naivety

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na·ive·ty

or na·ïve·ty  (nī-ēv′tē, nä-, nī-ē′vĭ-tē, nä-)
n.
Artlessness or credulity; naiveté.
American Heritage® Dictionary of the English Language, Fifth Edition. Copyright © 2016 by Houghton Mifflin Harcourt Publishing Company. Published by Houghton Mifflin Harcourt Publishing Company. All rights reserved.

naivety

(naɪˈiːvtɪ) ,

naïveté

or

naiveté

n, pl -ties or -tés
1. the state or quality of being naive; ingenuousness; simplicity
2. a naive act or statement
Collins English Dictionary – Complete and Unabridged, 12th Edition 2014 © HarperCollins Publishers 1991, 1994, 1998, 2000, 2003, 2006, 2007, 2009, 2011, 2014

na•ive•té

or na•ïve•té or na•ive•te

(nɑ ivˈteɪ, -ˌi vəˈteɪ, -ˈiv teɪ, -ˈi və-)

n.
1. the quality or state of being naive; unaffected simplicity.
2. a naive action, remark, etc.
[1665–75; < French; see naive, -ity]
Random House Kernerman Webster's College Dictionary, © 2010 K Dictionaries Ltd. Copyright 2005, 1997, 1991 by Random House, Inc. All rights reserved.
ThesaurusAntonymsRelated WordsSynonymsLegend:
Noun1.naivety - lack of sophistication or worldliness
quality - an essential and distinguishing attribute of something or someone; "the quality of mercy is not strained"--Shakespeare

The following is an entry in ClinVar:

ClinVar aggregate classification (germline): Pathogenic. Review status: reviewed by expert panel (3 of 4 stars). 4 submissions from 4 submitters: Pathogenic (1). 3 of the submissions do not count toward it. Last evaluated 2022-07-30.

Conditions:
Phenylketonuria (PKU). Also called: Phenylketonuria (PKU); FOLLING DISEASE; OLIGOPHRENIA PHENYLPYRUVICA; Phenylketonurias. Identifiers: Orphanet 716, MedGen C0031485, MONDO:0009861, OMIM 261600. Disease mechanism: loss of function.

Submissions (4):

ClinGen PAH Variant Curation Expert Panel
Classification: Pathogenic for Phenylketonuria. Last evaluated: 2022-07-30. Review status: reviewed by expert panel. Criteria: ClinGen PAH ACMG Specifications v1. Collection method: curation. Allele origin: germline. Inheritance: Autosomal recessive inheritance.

artlessness, ingenuousness, innocence, naturalness - the quality of innocent naivete
credulousness, gullibility - tendency to believe too readily and therefore to be easily deceived
simple mindedness, simpleness, simplicity - a lack of penetration or subtlety; "they took advantage of her simplicity"
Based on WordNet 3.0, Farlex clipart collection. © 2003-2012 Princeton University, Farlex Inc.

naivety

naïveté
noun gullibility, innocence, simplicity, inexperience, credulity, ingenuousness, artlessness, guilelessness, callowness She does have a certain girlish naivety about her. gullibility
Collins Thesaurus of the English Language – Complete and Unabridged 2nd Edition. 2002 © HarperCollins Publishers 1995, 2002
References in periodicals archive ?
Boone uses humor, cartoons, questions, suggestions, and solutions through a thoroughly "reader friendly" narrative in addresses such commonly misleading ideas as marriage being a 50/50 proposition between husband and wife, being a married couple means losing individual identity, love is logical, only one of you needs to understand finances, having children will keep the marriage together, dysfunctional husbands and wives should stay together for the sake of their children, and so many more illusions, misunderstandings, naiveties, and fairytales about married life.
After the pretensions and naiveties of most of it, what a relief to come to a straightforward piece of architectural criticism by Charles Jencks.